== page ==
[pycrypto] Need your input: Major modernization; dropping legacy Python support?

Dwayne Litzenberger dlitz at dlitz.net
Thu Feb 6 09:51:39 PST 2014

On Wed, Oct 30, 2013 at 06:24:48PM +0100, Sebastian Ramacher wrote:
>> 2. I'm thinking of pulling in additional dependencies (e.g. cffi),
>> requiring setuptools, and basically joining what the rest of the
>> Python community is doing in 2013.
>> 3. What if src/*.c were removed, and any relevant C code moved into
>> an    independent library, which could be loaded using cffi?  (This
>> is    basically what we need to do to support PyPy properly.)
>I wouldn't mind if the C code is moved into a library, however cffi
>doesn't seem to be ready to be used in binary distributions without
>resorting to hacks ([1] for the upstream bug, [2] for a very short
>thread on debian-python). I'm told that this will be fixed in cffi at
>some point.
>I've always had a good experience with Cython. What do you thinkg about
>Anyway, as long as we are not starting to use ctypes, I'll be fine.
>Depending on the timeframe of this change, I'd prefer PyCrypto to use
>someting that does not require hacks in binary distributions. If cffi is
>fixed until the change happens, I won't complain.
>[1] https://bitbucket.org/cffi/cffi/issue/109/enable-sane-packaging-for-cffi
>[2] https://lists.debian.org/debian-python/2013/10/msg00070.html

ctypes is definitely not on the list.

 From what I understand, CFFI will only try to build binaries if they're 
not already found.  I think as long as packages that use CFFI include 
the appropriate rules in their `setup.py build_ext` process, it 
shouldn't be a problem.  (I'd certainly work with you to make sure the 
packaging isn't a nightmare.)

>> 4. What if Crypto.* became a wrapper around some other crypto library?
>This depends on the crypto library you're thinking of. If it's openssl,
>then all the GPL licensed reverse dependencies might have a problem (at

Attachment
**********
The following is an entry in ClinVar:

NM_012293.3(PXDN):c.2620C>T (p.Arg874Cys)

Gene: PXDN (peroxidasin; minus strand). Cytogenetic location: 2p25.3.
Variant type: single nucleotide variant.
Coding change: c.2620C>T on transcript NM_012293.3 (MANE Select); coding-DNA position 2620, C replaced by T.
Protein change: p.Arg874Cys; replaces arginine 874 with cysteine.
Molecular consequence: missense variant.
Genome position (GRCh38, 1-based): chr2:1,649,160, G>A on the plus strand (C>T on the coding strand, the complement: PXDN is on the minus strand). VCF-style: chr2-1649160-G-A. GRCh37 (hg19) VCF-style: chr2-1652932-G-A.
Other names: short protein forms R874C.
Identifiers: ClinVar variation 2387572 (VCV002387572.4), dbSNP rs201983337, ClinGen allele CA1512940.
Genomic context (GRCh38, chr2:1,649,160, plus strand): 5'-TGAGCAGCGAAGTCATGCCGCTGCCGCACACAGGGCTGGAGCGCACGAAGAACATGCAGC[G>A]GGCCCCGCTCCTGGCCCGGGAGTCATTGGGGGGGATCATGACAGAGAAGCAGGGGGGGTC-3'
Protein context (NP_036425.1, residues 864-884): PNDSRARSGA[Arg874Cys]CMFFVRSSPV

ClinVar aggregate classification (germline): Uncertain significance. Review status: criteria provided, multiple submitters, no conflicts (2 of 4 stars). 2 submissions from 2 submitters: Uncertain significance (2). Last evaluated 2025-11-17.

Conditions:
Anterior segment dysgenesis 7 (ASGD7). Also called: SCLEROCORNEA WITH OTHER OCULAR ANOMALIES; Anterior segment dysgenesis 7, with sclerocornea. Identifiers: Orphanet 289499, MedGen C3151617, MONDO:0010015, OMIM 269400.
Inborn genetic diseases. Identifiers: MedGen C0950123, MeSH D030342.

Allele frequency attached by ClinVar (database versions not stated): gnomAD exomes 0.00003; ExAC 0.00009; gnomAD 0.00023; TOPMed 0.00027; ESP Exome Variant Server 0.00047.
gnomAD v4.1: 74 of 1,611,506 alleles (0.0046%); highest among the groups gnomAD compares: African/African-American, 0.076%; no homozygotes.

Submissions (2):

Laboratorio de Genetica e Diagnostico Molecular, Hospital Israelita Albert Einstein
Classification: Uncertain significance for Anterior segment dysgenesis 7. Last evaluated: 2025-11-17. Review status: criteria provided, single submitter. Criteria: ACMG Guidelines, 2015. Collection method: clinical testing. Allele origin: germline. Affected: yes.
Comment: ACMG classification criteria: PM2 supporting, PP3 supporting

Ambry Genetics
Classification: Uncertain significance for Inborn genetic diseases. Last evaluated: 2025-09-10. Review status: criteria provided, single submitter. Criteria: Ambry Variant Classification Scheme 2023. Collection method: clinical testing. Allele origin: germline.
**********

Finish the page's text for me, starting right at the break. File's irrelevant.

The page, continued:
>least in Debian).
>> 5. The Apache License 2.0.  What if PyCrypto were licensed under it,
>> or    included dependencies that are licensed under it?
>With my Debian maintainer hat on, this would be a problem for me. We
>still ship software that is GPL 2 only that depends on PyCrypto.
>However, GPL 2 and the Apache License 2.0 are incompatible.
>Examples of these packages include revelation and pymsnt (I stopped
>searching for GPL 2 only reverse dependencies after I've found two).
>Of course, if the license changes or python-crypto starts depending on
>something licensed under Apache 2.0 this needs to be checked on a case by
>case basis, but I'd rather avoid it if there is no really good reason to
>do so.

Ugh, GPL 2 only.  I wish people would at least do "or any later 

I'm thinking of merging with the folks at https://cryptography.io/, 
which is covered by an Apache 2.0 license.  My concern is that there are 
a really small number of good crypto implementers in the FOSS world, and 
we're all working on different projects, so Linus' Law isn't really 
taking effect, to the detriment of our users.

With the increase in direct, state-sponsored attacks on deployed 
cryptosystems, there's a renewed interest in deploying "crypto 
everywhere", but our APIs are all terrible, our implementations are 
questionable, our protocols are error-prone.  I feel that we really need 
to combine our efforts if we want to have any hope of fixing these 
problems so that application developers can provide real security to us 
all.  If it means cutting loose a few rarely-used GPL2-only packages, it 
might be worth it.

How bad is the situation with GPL2-only packages?

Dwayne C. Litzenberger <dlitz at dlitz.net>
  OpenPGP: 19E1 1FE8 B3CF F273 ED17  4A24 928C EC13 39C2 5CF7

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